(MINI-SERIES WIDESCREEN) (2006)
Lost Room (Mini-series Widescreen) (2006)
Actors: Peter Krause, Kevin Pollak, Julianna Margulies, Dennis
Christopher, Ewen Bremner
Directors: Craig R. Baxley, Michael W. Watkins
Format: Closed-captioned, Color, NTSC, Widescreen
Region: 1 (U.S. and Canada only)
Number of discs: 2
Run Time: 284 minutes
"made for the Sci-Fi Channel" tag usually means it's rubbish. Fortunately
this is not the case with The Lost Room, a supernatural science
fiction mini-series that boasts some clever and inventive writing of the
sort one might have expected of Stephen King in his heyday.
A policeman investigating a bizarre murder comes across a key that gains one
access to what can only be described as an intra-dimensional motel room
through which one can in turn travel to anywhere in the world.
however aren't the only objects from the motel room with supernatural
powers. In fact there are hundreds of them
from an innocuous bus ticket that teleports whoever touches it to a small
town in New Mexico to a pair of glasses that prevents any form of combustion
from happening. Not quite useful if you're a mechanic, but rather handy when
someone puts a loaded to your forehead (it won't go off).
Soon the cop (played by a
laidback and likeable Peter Krause) becomes involved in a decades-old plot
involving secret societies obsessed with collecting the various objects
found in the motel room. Things take a turn for the worse when his small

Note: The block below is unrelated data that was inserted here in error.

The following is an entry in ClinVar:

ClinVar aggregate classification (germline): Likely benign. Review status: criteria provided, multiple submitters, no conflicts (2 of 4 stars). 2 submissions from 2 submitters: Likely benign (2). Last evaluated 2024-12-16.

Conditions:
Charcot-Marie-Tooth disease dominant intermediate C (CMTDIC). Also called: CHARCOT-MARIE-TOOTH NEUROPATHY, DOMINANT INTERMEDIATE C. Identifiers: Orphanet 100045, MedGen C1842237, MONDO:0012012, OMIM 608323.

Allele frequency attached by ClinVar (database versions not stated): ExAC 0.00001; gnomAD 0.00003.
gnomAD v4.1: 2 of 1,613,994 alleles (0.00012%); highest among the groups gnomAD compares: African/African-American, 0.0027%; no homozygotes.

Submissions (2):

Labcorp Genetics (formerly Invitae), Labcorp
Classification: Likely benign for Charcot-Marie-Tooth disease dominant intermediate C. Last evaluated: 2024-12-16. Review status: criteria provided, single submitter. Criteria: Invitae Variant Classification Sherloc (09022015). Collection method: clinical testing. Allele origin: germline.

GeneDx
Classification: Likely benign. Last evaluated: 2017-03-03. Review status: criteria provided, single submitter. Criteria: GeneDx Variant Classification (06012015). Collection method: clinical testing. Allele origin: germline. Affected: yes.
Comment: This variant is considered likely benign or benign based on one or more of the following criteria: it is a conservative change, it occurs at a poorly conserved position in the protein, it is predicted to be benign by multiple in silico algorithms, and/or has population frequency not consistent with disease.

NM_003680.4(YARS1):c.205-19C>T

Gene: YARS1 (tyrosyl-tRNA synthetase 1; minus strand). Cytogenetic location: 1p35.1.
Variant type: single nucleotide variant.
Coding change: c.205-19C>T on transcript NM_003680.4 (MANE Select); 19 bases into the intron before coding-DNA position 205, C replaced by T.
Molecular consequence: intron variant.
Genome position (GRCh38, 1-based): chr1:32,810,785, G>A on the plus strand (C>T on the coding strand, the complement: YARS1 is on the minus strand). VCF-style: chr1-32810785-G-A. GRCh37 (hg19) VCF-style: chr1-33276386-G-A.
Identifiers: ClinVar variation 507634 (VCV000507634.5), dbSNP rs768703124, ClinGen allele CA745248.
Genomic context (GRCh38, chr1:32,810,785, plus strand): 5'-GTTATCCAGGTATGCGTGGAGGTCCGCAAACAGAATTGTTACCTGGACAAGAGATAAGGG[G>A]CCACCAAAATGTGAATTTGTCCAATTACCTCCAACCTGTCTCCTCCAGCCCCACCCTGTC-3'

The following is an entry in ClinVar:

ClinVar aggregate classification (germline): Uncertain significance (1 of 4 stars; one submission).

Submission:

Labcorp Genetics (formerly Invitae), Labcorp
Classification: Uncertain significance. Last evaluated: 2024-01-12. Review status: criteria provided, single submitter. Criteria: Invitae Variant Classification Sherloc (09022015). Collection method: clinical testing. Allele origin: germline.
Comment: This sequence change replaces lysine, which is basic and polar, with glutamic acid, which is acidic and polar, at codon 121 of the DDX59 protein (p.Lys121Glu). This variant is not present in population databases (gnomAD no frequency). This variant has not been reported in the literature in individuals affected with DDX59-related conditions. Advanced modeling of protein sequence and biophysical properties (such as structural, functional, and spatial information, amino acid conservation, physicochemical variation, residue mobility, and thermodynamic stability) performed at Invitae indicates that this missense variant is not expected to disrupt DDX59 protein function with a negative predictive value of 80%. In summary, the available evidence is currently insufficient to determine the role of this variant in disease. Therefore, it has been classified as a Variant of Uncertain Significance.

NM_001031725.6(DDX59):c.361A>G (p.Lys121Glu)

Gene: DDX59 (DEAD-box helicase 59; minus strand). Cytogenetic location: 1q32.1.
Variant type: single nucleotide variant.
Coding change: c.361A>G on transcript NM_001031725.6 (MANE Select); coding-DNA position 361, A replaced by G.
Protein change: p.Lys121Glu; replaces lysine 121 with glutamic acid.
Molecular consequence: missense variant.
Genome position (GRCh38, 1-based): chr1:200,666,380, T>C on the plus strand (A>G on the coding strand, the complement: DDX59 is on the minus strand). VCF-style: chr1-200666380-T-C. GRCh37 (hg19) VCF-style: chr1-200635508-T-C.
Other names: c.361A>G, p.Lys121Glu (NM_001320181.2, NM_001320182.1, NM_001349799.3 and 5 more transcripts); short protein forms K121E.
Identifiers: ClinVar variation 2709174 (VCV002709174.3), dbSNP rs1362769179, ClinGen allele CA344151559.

daughter (Elle Fanning, sister of Dakota) disappears in the room and the
Krause character must find some way of getting her back . . .
The Stephen King analogy
isn't a stretch. The Lost Room is blessed with a sharp premise and
setup, but like many Stephen King stories the series doesn't exactly know
how to wind things up and the series' ending comes across as abrupt - maybe
because it is because one simply wanted more.
But when one's only complaint
about a TV mini-series is that one wants more one knows
that The Lost Room is destined to become a sci-fi fan favorite. Pity though
it was never expanded into a full series as it could easily have become a
new Lost or X-Files
. . .
THE DISCS: It is a
bit of a mystery that this DVD would be plagued by inexplicable image
interlacing problems and a glitchy menu. In this day and age one simply
expects better from a major home entertainment outfit such as Lion's Gate.
The discs' defects don't distract from one's enjoyment much (that menu
glitch is annoying though). Still, one would have expected more stringent
WORTH IT? The
Lost Room is simply good story-telling: the premise is a 100% original;
the acting is good (except perhaps for Fanning); the dialogue fresh and the
show moves along at a decent clip. Also unexpected are some nice situational
humor. Boasting an expansive back-story and some decent character
development, The Lost Room could easily have been stretched out to a full TV
Great mini-series, disappointing disc. Still, sci-fi fans
don't be put off by the Stephen King analogy as the show downplays its
should check it out as it boasts the freshest premise for a TV show in
years . . .